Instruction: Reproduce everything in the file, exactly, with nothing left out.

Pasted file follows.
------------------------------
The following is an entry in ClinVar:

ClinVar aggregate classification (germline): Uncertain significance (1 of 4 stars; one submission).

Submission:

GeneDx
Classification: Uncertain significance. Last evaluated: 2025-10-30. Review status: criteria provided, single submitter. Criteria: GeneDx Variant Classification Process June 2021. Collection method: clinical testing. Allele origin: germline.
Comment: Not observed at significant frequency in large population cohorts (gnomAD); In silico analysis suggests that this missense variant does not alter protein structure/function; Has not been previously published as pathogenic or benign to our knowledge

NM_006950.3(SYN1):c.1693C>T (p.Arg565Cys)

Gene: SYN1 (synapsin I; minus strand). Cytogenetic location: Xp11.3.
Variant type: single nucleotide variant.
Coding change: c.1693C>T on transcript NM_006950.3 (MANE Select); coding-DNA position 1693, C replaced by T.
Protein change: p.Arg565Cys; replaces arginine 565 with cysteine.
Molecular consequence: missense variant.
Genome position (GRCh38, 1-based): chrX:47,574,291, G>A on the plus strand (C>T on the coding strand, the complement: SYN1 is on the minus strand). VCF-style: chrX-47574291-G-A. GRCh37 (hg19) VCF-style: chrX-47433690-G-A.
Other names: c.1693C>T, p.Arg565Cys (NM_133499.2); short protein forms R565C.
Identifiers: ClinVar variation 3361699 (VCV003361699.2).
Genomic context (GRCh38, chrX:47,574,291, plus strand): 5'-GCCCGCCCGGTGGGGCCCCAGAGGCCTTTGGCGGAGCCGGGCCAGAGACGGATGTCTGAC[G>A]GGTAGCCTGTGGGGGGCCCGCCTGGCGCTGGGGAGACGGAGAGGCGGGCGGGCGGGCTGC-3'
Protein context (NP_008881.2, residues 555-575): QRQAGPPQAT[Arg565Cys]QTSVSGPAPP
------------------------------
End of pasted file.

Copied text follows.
The following is an entry in ClinVar:

ClinVar aggregate classification (germline): Uncertain significance (1 of 4 stars; one submission).

Submission:

GeneDx
Classification: Uncertain significance. Last evaluated: 2025-10-30. Review status: criteria provided, single submitter. Criteria: GeneDx Variant Classification Process June 2021. Collection method: clinical testing. Allele origin: germline.
Comment: Not observed at significant frequency in large population cohorts (gnomAD); In silico analysis suggests that this missense variant does not alter protein structure/function; Has not been previously published as pathogenic or benign to our knowledge

NM_006950.3(SYN1):c.1693C>T (p.Arg565Cys)

Gene: SYN1 (synapsin I; minus strand). Cytogenetic location: Xp11.3.
Variant type: single nucleotide variant.
Coding change: c.1693C>T on transcript NM_006950.3 (MANE Select); coding-DNA position 1693, C replaced by T.
Protein change: p.Arg565Cys; replaces arginine 565 with cysteine.
Molecular consequence: missense variant.
Genome position (GRCh38, 1-based): chrX:47,574,291, G>A on the plus strand (C>T on the coding strand, the complement: SYN1 is on the minus strand). VCF-style: chrX-47574291-G-A. GRCh37 (hg19) VCF-style: chrX-47433690-G-A.
Other names: c.1693C>T, p.Arg565Cys (NM_133499.2); short protein forms R565C.
Identifiers: ClinVar variation 3361699 (VCV003361699.2).
Genomic context (GRCh38, chrX:47,574,291, plus strand): 5'-GCCCGCCCGGTGGGGCCCCAGAGGCCTTTGGCGGAGCCGGGCCAGAGACGGATGTCTGAC[G>A]GGTAGCCTGTGGGGGGCCCGCCTGGCGCTGGGGAGACGGAGAGGCGGGCGGGCGGGCTGC-3'
Protein context (NP_008881.2, residues 555-575): QRQAGPPQAT[Arg565Cys]QTSVSGPAPP